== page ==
"Clay Smith has the passion and experience needed to drive development of the thoughtful content Kirkus is known for providing," said Kirkus Media COO Meg LaBorde Kuehn.

Smith joined Kirkus in November 2012 as features editor, and he will continue those responsibilities. He was previously the literary director of the Texas Book Festival and began his career in journalism at the Austin Chronicle, where he rose to the position of senior editor covering books. He is a graduate of the Cultural Reporting and Criticism graduate program at New York University.


Book Trailer of the Day: Fosse

Sam Wasson, author of Fosse (Eamon Dolan/Houghton Mifflin Harcourt), talks about his struggle to complete his bio of the choreographer. With cameos by Nathan Lane, Andrea Martin, Eric Roberts and others.


Media and Movies

Media Heat: Doris Kearns Goodwin Talks The Bully Pulpit

Tomorrow morning on Good Morning America: Tori Spelling, author of Spelling It Like It Is (Gallery, $26, 9781451628593). She will also appear on CBS's the Talk and CBS's Entertainment Tonight.

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Tomorrow morning on Fox & Friends: Jason Redman, co-author of The Trident: The Forging and Reforging of a Navy SEAL Leader (Morrow, $26.99, 9780062208316).

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Tomorrow on the View: Liv Tyler, co-author of Modern Manners: Tools to Take You to the Top (Potter Style, $19.99, 9780770434083).

Also on the View: Giada De Laurentis, author of Giada's Feel Good Food: My Healthy Recipes and Secrets (Clarkson Potter, $32.50, 9780307987204).

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Tomorrow on NPR's Diane Rehm Show: Wil S. Hylton, author of Vanished: The Sixty-Year Search for the Missing Men of World War II (Riverhead, $27.95, 9781594487279).
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Tomorrow on CNBC's Closing Bell: Randi Zuckerberg, author of Dot Complicated: Untangling Our Wired Lives (HarperOne, $27.99, 9780062285140).

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Tomorrow on CNN's Anderson Cooper 360 Later: Hill Harper, author of Letters to an Incarcerated Brother: Encouragement, Hope, and Healing for Inmates and Their Loved Ones (Gotham, $27.50, 9781592407248).

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Tomorrow on Access Hollywood: Judy Smith, author of Good Self, Bad Self: How to Bounce Back from a Personal Crisis (Free Press, $16, 9781451650006).

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Tomorrow on the Late Late Show With Craig Ferguson: Doris Kearns Goodwin, author of The Bully Pulpit: Theodore Roosevelt, William Howard Taft, and the Golden Age of Journalism (Simon & Schuster, $40, 9781416547860).

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Tomorrow night on the Daily Show: Monique Brinson Demery, author of Finding the Dragon Lady: The Mystery of Vietnam's Madame Nhu (PublicAffairs, $26.99, 9781610392815).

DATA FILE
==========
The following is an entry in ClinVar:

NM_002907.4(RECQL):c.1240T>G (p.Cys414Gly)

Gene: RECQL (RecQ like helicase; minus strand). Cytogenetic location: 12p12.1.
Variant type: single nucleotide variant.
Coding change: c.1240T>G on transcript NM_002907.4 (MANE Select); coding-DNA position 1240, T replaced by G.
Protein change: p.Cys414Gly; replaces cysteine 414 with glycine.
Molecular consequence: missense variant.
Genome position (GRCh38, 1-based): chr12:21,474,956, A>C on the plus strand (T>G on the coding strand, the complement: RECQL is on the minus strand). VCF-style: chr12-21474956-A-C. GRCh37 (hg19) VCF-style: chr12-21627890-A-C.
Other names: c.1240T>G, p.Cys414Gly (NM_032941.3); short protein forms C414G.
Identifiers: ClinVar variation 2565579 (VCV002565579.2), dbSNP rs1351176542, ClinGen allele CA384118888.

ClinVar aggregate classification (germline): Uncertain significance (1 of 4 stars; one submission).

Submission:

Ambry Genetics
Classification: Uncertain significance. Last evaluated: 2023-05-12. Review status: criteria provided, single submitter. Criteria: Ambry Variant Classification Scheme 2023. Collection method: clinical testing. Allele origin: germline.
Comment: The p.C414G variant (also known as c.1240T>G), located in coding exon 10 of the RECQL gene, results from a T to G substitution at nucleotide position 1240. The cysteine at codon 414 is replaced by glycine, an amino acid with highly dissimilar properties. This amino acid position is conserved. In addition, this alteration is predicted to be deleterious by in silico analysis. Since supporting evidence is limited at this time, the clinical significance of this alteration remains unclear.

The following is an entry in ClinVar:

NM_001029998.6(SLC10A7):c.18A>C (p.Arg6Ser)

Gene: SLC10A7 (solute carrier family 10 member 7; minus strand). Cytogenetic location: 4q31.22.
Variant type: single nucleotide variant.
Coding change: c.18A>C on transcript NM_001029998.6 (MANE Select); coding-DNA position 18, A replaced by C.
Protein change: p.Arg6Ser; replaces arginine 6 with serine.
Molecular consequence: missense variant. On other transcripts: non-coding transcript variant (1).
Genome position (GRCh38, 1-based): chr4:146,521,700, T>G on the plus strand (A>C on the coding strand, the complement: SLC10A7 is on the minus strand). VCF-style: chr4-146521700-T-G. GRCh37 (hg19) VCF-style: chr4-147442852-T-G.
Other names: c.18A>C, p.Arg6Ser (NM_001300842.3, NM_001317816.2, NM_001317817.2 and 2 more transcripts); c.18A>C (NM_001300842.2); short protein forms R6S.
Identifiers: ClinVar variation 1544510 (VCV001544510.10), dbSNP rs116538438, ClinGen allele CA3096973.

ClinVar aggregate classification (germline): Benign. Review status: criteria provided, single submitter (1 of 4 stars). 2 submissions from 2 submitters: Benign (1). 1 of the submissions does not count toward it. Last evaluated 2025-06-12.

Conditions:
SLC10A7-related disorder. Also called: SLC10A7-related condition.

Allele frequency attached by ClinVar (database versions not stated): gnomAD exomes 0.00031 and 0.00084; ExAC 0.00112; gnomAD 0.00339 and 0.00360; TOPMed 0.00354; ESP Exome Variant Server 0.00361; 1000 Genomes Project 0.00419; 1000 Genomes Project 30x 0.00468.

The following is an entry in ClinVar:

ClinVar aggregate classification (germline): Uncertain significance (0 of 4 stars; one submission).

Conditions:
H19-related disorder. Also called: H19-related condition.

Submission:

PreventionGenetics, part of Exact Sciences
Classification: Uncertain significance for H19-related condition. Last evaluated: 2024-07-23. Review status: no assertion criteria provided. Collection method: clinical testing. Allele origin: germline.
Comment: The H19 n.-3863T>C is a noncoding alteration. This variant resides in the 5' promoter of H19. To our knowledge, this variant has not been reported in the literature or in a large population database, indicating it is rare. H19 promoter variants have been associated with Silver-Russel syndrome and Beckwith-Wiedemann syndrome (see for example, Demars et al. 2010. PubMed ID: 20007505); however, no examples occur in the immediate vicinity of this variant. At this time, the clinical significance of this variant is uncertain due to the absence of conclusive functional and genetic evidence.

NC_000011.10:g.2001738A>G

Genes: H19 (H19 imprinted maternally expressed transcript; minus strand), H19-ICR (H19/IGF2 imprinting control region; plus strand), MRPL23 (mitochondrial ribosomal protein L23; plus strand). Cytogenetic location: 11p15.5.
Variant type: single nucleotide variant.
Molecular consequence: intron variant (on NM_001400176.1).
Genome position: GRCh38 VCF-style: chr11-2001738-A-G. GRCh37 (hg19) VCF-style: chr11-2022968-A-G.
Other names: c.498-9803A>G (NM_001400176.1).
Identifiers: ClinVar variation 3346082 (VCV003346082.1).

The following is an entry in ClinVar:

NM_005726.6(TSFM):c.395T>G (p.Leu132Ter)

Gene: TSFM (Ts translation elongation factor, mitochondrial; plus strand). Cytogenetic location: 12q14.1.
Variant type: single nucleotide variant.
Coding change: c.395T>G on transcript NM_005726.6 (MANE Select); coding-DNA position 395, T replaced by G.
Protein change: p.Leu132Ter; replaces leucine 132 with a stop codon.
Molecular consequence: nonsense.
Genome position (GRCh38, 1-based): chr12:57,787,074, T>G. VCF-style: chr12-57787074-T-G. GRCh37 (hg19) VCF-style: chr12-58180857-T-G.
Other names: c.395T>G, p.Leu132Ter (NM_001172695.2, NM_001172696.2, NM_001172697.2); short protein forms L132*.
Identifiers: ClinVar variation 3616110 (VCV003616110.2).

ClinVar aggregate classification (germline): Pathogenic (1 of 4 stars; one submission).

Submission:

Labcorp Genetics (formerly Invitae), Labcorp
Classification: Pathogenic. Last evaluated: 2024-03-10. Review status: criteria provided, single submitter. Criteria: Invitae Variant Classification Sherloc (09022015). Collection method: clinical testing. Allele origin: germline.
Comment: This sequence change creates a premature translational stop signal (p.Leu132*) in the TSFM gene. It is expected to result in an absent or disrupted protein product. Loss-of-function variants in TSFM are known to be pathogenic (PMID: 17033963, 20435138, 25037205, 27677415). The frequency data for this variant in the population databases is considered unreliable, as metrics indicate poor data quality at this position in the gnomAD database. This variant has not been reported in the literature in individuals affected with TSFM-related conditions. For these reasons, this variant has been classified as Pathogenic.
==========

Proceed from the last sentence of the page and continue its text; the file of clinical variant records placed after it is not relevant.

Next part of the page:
Macmillan Expands Screen Adaptation Efforts

Macmillan Publishers has formed Macmillan Entertainment "to strengthen its commitment to developing film and TV adaptations of its book titles," Deadline.com reported. Brendan Deneen, who has been an editor for the past three years at Thomas Dunne Books, will head up the new division.

Deadline.com noted that "Deneen has been setting up film projects for Macmillan since 2010, when book, magazine and newspaper publishers really started seeing the revenue potential of holding onto ancillary rights and sharing in the riches of option deals."

"Macmillan Entertainment was originally launched as Macmillan Films from within Thomas Dunne Books," Macmillan CEO John Sargent said. "After several early successes, we decided to expand this strategy across the group. While we will be selective in our projects, Macmillan Entertainment will allow us to actively pursue film and TV opportunities, and Brendan's experience will prove valuable to both our authors and editors."



Books & Authors

Awards: Neustadt International Prize, WOLA-Duke Winners

Mozambican author António Emílio Leite Couto (Mia Couto) won the $50,000 Neustadt International Prize for Literature, which is presented every two years to a novelist, playwright or poet. The award is sponsored by the University of Oklahoma, the Neustadt family and World Literature Today. His first novel, Sleepwalking Land, "is widely considered one of the best African books of the 20th century," the organizers observed.

In her nominating statement, Gabriella Ghermandi praised him as "an author who addresses not just his country but the entire world, all human beings.... Some critics have called Mia Couto 'the smuggler writer,' a sort of Robin Hood of words who steals meanings to make them available in every tongue, forcing apparently separate worlds to communicate. Within his novels, each line is like a small poem."

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The Big Truck That Went By: How the World Came to Save Haiti and Left Behind a Disaster by Jonathan M. Katz (Palgrave Macmillan) has won the 2013 WOLA-Duke Human Rights Book Award, sponsored by the Washington Office on Latin America and Duke University.

The judges also listed an honorable mention for Kimberly Theidon's Intimate Enemies: Violence and Reconciliation in Peru (University of Pennsylvania Press).

Dr. Kathryn Sikkink, a member of the 2013 judging panel and winner of the 2011 WOLA-Duke Human Rights Book Award for The Justice Cascade, said that Katz has "written a gripping, well-written book, full of moving stories of the people of Haiti and the tragedies and triumphs of their lives during the adversity of the earthquake and the cholera epidemic, and vivid cameos of the very mixed bag of foreigners who seemed compelled to try to make things better there."


James McBride Stirs It Up with Storytelling and Song

Rousing renditions of "God's Gonna Set This World on Fire" and other gospel songs and spirituals had the crowd on its feet, dancing, clapping and toe-tapping, during a performance by James McBride and the Good Lord Bird Band at the Texas Book Festival in Austin late last month.